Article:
And the blooms are almost day-glow red!

The white type planted in front of our house, have a different shape: their limbs reach out sideways in long wands, and dangle heavy clusters of white blooms at the tips.

The smaller crepe myrtle beneath the white one is a shrub type.  

From a distance, it could be mistaken for a lilac bush.

We planted another if this type in the back yard to screen the cover to the gas tank.

For years I disliked crepe myrtles because I had seen so many terrible pruning jobs!
There are still landscapers out there who hack the trees back to ugly stubs every fall.  

Here is an example of 'topping', also called 'crepe murder'.

Who wants a tree that is grotesque half the year?
If the goal is flowers at eye level - plant a smaller variety, or choose a different type of plant.

This photo was taken at the Nasher Sculpture Garden in early spring.
Their crepe myrtles are tall and elegant - pruned so beautifully, that the trees are lovely additions to the garden year round.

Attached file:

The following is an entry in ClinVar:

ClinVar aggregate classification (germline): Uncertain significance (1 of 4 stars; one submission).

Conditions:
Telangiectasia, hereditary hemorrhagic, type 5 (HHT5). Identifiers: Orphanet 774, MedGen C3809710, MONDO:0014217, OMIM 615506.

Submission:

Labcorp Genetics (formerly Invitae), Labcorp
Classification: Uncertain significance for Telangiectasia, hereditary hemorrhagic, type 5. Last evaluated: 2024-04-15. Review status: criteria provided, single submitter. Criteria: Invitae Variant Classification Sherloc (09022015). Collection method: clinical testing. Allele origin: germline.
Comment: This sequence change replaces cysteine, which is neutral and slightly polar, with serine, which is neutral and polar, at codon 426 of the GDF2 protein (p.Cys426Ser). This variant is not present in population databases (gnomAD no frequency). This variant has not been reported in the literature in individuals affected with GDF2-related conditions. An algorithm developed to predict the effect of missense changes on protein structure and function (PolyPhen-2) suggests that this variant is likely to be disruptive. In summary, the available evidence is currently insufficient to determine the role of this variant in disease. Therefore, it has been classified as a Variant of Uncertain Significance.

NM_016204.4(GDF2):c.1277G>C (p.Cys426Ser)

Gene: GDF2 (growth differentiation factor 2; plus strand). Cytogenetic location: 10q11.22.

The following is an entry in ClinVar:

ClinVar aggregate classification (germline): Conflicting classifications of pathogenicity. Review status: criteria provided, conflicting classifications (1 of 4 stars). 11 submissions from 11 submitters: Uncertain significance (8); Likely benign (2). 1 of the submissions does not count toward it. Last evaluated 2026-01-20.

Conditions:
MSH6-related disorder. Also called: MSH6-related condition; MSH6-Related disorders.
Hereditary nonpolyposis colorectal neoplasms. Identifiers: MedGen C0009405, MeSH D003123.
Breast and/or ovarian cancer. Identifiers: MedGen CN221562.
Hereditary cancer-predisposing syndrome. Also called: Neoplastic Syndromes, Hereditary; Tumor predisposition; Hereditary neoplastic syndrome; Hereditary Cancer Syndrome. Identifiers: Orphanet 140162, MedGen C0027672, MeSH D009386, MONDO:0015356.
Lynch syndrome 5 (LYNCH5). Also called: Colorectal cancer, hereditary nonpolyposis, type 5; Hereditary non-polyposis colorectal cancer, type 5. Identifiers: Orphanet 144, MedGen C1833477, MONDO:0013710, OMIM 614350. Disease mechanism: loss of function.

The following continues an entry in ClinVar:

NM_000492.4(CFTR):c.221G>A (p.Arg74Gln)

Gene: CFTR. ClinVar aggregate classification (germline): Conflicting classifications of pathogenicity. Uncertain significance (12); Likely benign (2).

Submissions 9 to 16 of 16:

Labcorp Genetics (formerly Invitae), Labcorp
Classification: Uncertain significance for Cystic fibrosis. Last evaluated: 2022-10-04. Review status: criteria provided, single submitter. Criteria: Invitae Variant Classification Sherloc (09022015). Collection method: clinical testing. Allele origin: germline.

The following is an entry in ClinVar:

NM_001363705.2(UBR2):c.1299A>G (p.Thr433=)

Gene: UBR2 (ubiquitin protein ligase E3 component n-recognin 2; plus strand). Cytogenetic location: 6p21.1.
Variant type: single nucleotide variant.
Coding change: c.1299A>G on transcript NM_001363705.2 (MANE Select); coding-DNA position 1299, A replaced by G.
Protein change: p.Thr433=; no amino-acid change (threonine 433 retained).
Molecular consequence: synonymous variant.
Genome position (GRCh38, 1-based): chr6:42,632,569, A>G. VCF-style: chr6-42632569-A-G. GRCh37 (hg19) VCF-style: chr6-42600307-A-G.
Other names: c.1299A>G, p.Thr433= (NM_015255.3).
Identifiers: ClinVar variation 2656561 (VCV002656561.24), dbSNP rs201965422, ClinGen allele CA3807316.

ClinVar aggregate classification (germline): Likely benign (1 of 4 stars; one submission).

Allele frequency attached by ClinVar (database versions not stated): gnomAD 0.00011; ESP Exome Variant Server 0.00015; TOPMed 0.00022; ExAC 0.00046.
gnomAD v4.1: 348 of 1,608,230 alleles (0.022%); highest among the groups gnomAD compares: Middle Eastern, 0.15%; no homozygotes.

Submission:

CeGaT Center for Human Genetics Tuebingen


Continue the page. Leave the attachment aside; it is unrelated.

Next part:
Once I discovered that crepe myrtles did not have to be attacked like kudzu, I became a fan!
I love the variety of colors.

I love their peeling bark and smooth trunks.
And it's a garden boon that they come in so many different sizes and shapes.

Tuesday, February 23, 2016

Spring Starts in February

It's still mid-February, but the plants think it's time for spring here in north Texas.

The early iris are in bloom.

The camellias have been flowering for several weeks.

The fat saucer magnolia buds are starting to open. 

The evergreen euphorbia has burst into bloom and is sprouting new stems.

The chartreuse flowers are quite eye-catching!

I pruned the roses by a third and they are starting to put out leaves as well as flowers.

The profusion of berries on the Burford hollies are as pretty as any flower buds.

I have a swath of about a dozen Guara plants
(Perestroika atriplicifolia), sometimes called Pink Wand Flower, that looked like a tangled thicket of sage brush. 

 Cutting back the long stems revealed the fresh new growth emerging underneath.

The salvia plants and the mums were ready for the same trimming.

Removing all the fungus poxed old leaves on the hellebore brought dozens of flower buds into view.